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April 29, 2006
Reid Blinks

Senate Minority Leader Harry Reid backed away from his demand that the immigration-reform bill currently before the Senate receive a direct vote with no amendments from Republicans, a condition that scuttled the compromise agreement before the Easter break. Reid told reporters yesterday that he would allow a certain number of amendments as long as they did not unduly burden the bill:

Senate Minority Leader Harry Reid said yesterday he is willing to allow consideration of Republican amendments to the comprehensive immigration bill, a concession that removes a primary obstacle that killed the bill earlier this month.

"We're willing to work through these amendments," the Nevada Democrat told reporters yesterday. "If they want to have these votes, we'll have the votes."

Republicans said they welcomed Mr. Reid's change of heart, while Democrats cautioned that other obstacles remain.

"What part of 'yes' doesn't he understand," said Sen. John Cornyn, Texas Republican, who has offered several amendments that Democrats refused to allow to be considered. "That is exactly the position that I and others interested in immigration reform took three weeks ago. We could have had a bill voted out of the Senate three weeks ago today if he hadn't been the one who obstructed votes on amendments on the floor."

Reid spokesman Jim Manley said later that while his boss is flexible about amendments, he remains opposed to allowing the legislation to be bogged down by too many. Mr. Reid and Majority Leader Bill Frist of Tennessee say they are still negotiating over precisely how many amendments will be considered.

The Democrats had previously thought that stalling on immigration hurt the Republicans more than themselves and that they had enough crossover support from John McCain and others that the GOP would be forced to accept their direction. However, after Reid suddenly imposed the no-amendments condition and McCain publicly upbraided him for it, Reid and his caucus found themselves painted as the deal-killers. Senate Democrats received most of the criticism for the failure to pass the Senate legislation before the recess, and now Reid has to deliver some cooperation in order to get himself off the hook.

Reid and Frist will negotiate the number of amendments and their scope in the coming days, probably in time for Monday's session. The one amendment offered by Cornyn as mentioned above will almost certainly receive a vote now, although the Democrats claims it "guts" the reform bill they crafted. It's difficult to see why denying citizenship to people who have been convicted of felonies or three misdemeanors while living here illegally offends Democrats to such an extent. Even legal immigrants who reside here face deportation if they get convicted of such crimes. Why should illegal aliens get preferential treatment?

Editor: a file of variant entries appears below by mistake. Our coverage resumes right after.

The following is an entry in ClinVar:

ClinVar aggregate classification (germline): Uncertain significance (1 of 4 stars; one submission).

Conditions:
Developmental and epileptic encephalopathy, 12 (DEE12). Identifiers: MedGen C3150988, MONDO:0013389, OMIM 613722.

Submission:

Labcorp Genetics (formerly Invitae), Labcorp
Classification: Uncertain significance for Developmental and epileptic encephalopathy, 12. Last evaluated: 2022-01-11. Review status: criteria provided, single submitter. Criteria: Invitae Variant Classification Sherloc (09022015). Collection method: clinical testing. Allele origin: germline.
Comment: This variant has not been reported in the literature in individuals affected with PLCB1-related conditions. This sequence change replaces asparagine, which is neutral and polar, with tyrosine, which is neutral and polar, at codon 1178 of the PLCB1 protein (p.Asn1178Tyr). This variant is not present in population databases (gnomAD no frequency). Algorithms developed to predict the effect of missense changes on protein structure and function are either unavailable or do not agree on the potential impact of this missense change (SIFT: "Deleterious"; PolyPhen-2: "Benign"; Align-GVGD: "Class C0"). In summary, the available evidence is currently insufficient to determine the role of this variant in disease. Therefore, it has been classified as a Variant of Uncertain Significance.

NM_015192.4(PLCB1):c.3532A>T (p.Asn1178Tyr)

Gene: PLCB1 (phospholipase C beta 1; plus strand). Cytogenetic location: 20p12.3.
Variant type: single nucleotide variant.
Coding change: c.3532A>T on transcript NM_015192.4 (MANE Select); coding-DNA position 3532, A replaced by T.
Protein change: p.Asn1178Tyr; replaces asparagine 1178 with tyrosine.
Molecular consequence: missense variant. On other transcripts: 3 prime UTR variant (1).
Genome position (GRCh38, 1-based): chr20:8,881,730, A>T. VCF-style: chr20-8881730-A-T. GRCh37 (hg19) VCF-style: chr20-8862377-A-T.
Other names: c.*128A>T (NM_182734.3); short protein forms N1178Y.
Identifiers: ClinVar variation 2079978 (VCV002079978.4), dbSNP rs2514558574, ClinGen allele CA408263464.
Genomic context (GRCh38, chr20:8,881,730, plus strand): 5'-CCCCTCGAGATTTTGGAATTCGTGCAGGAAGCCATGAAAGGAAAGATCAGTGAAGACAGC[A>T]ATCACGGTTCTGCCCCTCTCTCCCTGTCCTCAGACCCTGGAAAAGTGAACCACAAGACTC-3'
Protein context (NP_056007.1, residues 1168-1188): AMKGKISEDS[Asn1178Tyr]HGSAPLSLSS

The Democrats say that they will easily defeat such amendments, and that they do not represent the spirit of the legislation. If that were true, then Reid would have allowed the amendments to come to a vote three weeks ago, as Cornyn also noted. The truth is that amendments such as Cornyn's and another which mandates a physical barrier system at the southern border will likely pass with bipartisan support. These will make the Senate bill that much closer to the House legislation that awaits a conference committee, and it will strengthen the Republican position in that negotiation. That is the real cause for Reid's obstructionism, and his capitulation makes it much more likely that a truly meaningful reform package will emerge for Bush's signature.

As I have written many times before on this blog, border security is the primary goal of immigration reform; regardless of what we do with the people already here, we have to stop the flood of people crossing the southern border. After that, the question of earned citizenship becomes much less problematic, and the proposals offered have some rational benefits for assimilation and identification of the truly undesirable. However, any proposal that treats this group better than legal immigrants, such as noted by Cornyn's amendment, will be found unacceptable by fair Americans. This is one example where the amendment process serves a good purpose.

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Posted by Ed Morrissey at April 29, 2006 7:45 AM

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